Both judges were known much more for their transparency and open evaluation of real-life consequences than for masking their value judgments with formalistic reliance on prior legal doctrine. At the end of his Obergefell opinion, which never clearly adopted a standard of review, Kennedy laid bare his value judgments without clouding them with legal jargon: 

No union is more profound than marriage, for it embodies the highest ideals of love, fidelity, devotion, sacrifice, and family. In forming a marital union, two people become something greater than once they were. As some of the petitioners in these cases demonstrate, marriage embodies a love that may endure even past death. It would misunderstand these men and women to say they disrespect the idea of marriage. Their plea is that they do respect it, respect it so deeply that they seek to find its fulfillment for themselves. Their hope is not to be condemned to live in loneliness, excluded from one of civilization’s oldest institutions. They ask for equal dignity in the eyes of the law. The Constitution grants them that right.

Judge Posner, in his opinion invalidating same-sex marriage bans, observed that "homosexuals are among the most stigmatized, misunderstood and discriminated against minorities in the history of the world, the disparagement of their sexual orientation, implicit in the denial of marriage rights ... is a source of continual pain within the homosexual community."

It is almost impossible to imagine any other judge, even one who agrees fully with these decisions, using this kind of language. Close your eyes and imagine Justices Kagan or Breyer making these kinds of transparent appeals to what Posner and Kennedy thought were universal and obvious claims. And this is the main point. Neither Posner nor Kennedy pretended that they reached their decisions in hard cases because the "law made me do it." They both understood at a very base level that in cases implicating hard legal issues, the law never "made them do it."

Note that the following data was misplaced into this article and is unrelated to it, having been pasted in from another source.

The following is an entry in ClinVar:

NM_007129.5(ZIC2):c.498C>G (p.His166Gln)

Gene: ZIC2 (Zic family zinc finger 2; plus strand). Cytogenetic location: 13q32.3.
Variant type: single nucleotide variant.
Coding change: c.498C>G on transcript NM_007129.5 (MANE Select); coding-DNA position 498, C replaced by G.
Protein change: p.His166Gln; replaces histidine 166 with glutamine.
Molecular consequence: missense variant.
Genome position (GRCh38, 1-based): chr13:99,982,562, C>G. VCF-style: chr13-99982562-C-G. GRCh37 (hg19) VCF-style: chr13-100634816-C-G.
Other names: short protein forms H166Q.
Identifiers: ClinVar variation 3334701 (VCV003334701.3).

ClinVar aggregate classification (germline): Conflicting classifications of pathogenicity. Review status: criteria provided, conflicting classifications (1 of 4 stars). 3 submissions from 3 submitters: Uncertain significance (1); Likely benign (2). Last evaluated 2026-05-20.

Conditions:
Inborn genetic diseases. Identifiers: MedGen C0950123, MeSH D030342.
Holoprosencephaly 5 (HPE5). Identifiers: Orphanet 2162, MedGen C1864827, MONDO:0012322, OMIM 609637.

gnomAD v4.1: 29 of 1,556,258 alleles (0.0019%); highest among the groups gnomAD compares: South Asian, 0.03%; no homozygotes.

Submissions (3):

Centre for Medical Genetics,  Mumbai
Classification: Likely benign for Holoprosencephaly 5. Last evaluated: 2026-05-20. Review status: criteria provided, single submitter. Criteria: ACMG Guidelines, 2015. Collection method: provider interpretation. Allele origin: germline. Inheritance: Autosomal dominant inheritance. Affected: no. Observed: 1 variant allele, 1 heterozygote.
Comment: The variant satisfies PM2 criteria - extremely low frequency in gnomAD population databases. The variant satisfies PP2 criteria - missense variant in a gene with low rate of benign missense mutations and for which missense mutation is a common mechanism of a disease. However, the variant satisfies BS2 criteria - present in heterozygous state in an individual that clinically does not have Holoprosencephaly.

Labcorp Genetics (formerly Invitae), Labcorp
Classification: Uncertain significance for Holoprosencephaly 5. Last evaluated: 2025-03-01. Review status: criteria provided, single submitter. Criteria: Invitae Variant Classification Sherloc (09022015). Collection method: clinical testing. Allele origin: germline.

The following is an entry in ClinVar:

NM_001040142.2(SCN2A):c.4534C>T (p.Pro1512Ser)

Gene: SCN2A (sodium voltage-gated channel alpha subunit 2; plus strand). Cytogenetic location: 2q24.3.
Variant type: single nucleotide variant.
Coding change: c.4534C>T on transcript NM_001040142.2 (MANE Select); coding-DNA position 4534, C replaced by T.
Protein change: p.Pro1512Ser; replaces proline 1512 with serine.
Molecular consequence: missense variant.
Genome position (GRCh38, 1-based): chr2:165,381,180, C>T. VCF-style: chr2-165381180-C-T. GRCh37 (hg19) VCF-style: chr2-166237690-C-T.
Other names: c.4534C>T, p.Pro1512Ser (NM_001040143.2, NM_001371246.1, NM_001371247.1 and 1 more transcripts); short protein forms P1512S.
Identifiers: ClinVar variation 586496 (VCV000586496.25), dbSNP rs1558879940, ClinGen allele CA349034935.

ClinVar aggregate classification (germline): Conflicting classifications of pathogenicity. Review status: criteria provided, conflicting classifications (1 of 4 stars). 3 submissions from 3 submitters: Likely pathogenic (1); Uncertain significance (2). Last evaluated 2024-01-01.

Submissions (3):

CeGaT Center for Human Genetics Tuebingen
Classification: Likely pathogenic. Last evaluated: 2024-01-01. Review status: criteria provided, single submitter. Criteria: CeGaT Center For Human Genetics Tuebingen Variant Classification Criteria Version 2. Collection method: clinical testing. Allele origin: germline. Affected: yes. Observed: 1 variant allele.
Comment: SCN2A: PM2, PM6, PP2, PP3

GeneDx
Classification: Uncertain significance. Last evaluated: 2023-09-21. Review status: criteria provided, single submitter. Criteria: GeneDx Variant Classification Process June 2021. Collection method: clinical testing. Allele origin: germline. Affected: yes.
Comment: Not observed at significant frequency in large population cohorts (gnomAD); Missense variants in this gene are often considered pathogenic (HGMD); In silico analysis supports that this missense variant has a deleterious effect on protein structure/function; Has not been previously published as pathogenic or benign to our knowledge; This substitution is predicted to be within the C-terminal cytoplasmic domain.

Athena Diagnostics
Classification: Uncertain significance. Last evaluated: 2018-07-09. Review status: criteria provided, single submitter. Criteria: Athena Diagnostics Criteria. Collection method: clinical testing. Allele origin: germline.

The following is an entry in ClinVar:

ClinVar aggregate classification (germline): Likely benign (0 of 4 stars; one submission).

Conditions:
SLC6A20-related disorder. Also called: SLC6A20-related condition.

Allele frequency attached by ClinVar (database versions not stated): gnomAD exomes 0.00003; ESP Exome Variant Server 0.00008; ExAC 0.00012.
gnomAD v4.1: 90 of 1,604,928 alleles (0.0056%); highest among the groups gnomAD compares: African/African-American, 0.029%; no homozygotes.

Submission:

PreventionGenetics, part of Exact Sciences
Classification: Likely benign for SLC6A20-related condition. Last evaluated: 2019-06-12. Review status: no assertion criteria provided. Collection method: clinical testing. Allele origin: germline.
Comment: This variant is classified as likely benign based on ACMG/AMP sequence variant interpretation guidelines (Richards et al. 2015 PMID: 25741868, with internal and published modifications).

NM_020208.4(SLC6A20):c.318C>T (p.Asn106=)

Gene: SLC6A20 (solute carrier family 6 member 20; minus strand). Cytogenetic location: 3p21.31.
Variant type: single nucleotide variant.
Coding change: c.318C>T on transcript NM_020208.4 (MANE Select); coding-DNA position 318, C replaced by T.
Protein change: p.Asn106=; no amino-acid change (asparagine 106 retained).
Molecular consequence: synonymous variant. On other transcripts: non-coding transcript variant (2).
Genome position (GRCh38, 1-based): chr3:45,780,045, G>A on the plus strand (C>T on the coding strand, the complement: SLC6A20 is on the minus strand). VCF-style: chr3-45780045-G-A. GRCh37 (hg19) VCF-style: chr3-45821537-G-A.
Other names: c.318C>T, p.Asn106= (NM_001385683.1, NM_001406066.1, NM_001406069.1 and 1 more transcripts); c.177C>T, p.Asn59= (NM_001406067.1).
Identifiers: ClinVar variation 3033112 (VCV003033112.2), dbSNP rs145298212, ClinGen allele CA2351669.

There are of course points of departure between the two men. In his federalism decisions, Kennedy arguably relied on formal boundaries more than Posner ever did (although these boundaries did not stop Kennedy from siding with the liberals to overturn state term limits, and he also agreed Congress could regulate the use of home-grown marijuana).  Posner was a much more concise writer than Kennedy while Kennedy's rhetorical flourishes, when they were successful, were more artistic than Posner's. But these are just minor differences given the substantial personal and professional similarities between these two legal giants.

These two men, who dominated the legal landscape in this country for so long, albeit often in different ways, agreed that judging requires judgment and consequences matter regardless of formal legal rules. I'll have much more to say about all this in the future, but for now it is enough to ask this question: is it a coincidence that the most powerful judge in America for the last thirty years, and the most cited legal scholar (and most prolific opinion writer)  over the last thirty years, both emphatically rejected legal formalism. I think not.